Stratosphere Las Vegas, Las Vegas
The top of the tower has two observation decks, a restaurant known as "Top of the World" (revolving restaurant), and four thrill rides:
Big Shot at 1,081 feet was the highest thrill ride in the world until the Sky Drop opened on the Canton Tower at 1,591 feet.
Insanity, opened in 2005, at 900 feet is the third highest thrill ride in the world; it dangles riders over the edge of the tower and then spins in a circular pattern at approximately
40 miles per hour In a 2005 incident, riders were left dangling several hundred feet above the Las Vegas Strip for nearly an hour and a half when Insanity shut down; it was programmed to cease operation if a fault or problem is detected by the ride's control system.
SkyJump Las Vegas, a controlled-descent, Bungee-jumping-like ride that will allow riders to plummet 855 feet attached to a high-speed descent wire. SkyJump opened on April 20, 2010.
X-Scream at 866 feet is the fourth highest thrill ride in the world.
Wild Island includes 10 different water slide attractions scattered over four slide towers. All of the park's slide towers are located on the perimeter of the park with no more than three slides per tower. Each tower has its own theme. All slides are accessible by stairs and each attraction includes its proper riding instrument.
Follow in the footsteps of over 250,000 emigrants who traveled to the gold fields and rich farmlands of California during the 1840s and 1850s: the greatest mass migration in American history. The California National Historic Trail is over 5,000 miles long and covers portions of 10 states. Step into history along more than 1,000 miles of ruts and traces from travelers and their overland wagons.
n this below-sea-level basin, steady drought and record summer heat make Death Valley a land of extremes. Yet, each extreme has a striking contrast. Towering peaks are frosted with winter snow. Rare rainstorms bring vast fields of wildflowers. Lush oases harbor tiny fish and refuge for wildlife and humans. Despite its morbid name, a great diversity of life survives in Death Valley.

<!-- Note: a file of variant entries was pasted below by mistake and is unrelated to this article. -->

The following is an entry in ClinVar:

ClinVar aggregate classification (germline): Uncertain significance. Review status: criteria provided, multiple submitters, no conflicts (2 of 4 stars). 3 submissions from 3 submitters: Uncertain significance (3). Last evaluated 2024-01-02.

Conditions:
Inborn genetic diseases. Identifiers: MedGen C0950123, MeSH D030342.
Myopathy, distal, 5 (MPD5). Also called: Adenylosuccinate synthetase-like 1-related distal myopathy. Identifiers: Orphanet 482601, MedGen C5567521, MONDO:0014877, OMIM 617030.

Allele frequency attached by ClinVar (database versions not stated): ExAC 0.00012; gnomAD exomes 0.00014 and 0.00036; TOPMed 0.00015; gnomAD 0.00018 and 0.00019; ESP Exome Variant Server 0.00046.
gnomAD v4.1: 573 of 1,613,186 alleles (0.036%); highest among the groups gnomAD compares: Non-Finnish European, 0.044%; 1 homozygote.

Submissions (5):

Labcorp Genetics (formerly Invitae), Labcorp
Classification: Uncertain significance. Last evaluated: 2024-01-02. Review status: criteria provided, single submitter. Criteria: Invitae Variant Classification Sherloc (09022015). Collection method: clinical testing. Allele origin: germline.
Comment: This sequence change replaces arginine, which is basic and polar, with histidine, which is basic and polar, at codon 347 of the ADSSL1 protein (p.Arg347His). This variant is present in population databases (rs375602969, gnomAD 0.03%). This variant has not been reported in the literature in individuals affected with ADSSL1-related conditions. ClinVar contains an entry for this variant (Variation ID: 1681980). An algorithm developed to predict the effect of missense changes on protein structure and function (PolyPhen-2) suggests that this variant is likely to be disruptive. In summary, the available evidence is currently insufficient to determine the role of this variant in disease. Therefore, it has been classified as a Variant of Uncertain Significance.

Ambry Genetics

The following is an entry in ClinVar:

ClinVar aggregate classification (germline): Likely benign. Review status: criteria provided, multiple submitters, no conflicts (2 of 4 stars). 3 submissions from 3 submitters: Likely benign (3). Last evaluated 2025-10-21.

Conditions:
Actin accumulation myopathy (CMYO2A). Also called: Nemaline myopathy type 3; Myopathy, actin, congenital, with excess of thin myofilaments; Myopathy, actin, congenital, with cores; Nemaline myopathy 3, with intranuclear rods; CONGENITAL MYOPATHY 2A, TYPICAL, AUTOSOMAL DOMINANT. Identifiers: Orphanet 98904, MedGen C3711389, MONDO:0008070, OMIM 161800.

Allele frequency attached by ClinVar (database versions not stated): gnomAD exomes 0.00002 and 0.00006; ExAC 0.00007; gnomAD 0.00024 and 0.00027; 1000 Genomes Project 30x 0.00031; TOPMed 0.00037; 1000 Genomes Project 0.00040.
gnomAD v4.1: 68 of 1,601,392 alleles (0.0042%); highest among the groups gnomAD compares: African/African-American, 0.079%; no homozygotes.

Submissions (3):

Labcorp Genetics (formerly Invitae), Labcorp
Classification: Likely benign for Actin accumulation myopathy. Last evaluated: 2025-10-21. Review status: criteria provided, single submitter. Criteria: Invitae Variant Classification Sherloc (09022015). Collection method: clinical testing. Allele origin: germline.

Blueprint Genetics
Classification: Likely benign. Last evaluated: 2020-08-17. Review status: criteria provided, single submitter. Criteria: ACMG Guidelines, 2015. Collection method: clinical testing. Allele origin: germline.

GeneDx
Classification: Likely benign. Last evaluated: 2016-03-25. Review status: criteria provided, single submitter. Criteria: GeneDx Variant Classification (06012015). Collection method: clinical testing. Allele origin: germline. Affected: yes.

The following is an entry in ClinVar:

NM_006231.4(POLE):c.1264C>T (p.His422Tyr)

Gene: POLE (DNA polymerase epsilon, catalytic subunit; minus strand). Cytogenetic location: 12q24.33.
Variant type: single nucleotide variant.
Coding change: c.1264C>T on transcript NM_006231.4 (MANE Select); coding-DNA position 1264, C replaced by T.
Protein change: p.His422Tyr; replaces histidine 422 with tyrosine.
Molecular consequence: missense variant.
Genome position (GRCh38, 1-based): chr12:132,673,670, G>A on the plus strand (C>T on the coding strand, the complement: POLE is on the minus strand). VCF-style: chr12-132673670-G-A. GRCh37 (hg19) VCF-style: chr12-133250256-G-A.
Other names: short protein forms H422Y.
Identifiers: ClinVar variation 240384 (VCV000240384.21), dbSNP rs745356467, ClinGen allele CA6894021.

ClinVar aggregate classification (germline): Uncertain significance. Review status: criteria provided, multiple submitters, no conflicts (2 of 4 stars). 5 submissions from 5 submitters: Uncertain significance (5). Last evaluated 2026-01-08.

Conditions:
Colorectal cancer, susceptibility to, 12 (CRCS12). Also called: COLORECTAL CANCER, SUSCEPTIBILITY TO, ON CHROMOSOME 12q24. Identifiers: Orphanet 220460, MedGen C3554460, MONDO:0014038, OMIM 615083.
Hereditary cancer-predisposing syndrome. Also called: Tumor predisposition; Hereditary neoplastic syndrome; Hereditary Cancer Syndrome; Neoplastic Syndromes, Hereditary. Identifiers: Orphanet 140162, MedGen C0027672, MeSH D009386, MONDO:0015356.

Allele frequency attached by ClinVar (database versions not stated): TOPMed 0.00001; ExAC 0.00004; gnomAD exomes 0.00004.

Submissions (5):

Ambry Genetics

From the 13,000-foot summit of Wheeler Peak, to the sage-covered foothills, Great Basin National Park is a place to sample the stunning diversity of the larger Great Basin region. Come and partake of the solitude of the wilderness, walk among ancient bristlecone pines, bask in the darkest of night skies, and explore mysterious subterranean passages. There's a whole lot more than just desert here!
Boat, hike, cycle, camp and fish at America’s most diverse national recreation area. With striking landscapes and brilliant blue waters, this year-round playground spreads across 1.5 million acres of mountains, canyons, valleys and two vast lakes. See the Hoover Dam from the waters of Lake Mead or Lake Mohave, or find solitude in one of the park's nine wilderness areas.
Follow the routes of mule pack trains across the Southwest on the Old Spanish National Historic Trail between Santa Fe, New Mexico, and Los Angeles, California. New Mexican traders moved locally produced merchandise across what are now six states to exchange for mules and horses.
It is hard to believe that young men once rode horses to carry mail from Missouri to California in the unprecedented time of only 10 days. This relay system along the Pony Express National Historic Trail in eight states was the most direct and practical means of east-west communications before the telegraph.
Mammoths, lions and camels once roamed along wetlands just north of what is now known as Las Vegas, Nevada. Their history is preserved at Tule Springs Fossil Beds National Monument and is ready to be discovered.
As the largest National Forest outside of Alaska, Humboldt-Toiyabe occupies many of the mountains of Nevada's Basin and Range Province. Spring Mountains National Recreation Area is located near Las Vegas and is part of the forest.
Nevada is not well known for its professional sports teams, mainly because major league sports in the past feared having direct involvement with the sports gambling industry.
However, this situation lessened after they embraced daily fantasy sports (DFS) in 2014. The Las Vegas Valley is home to the Vegas Golden Knights of the National Hockey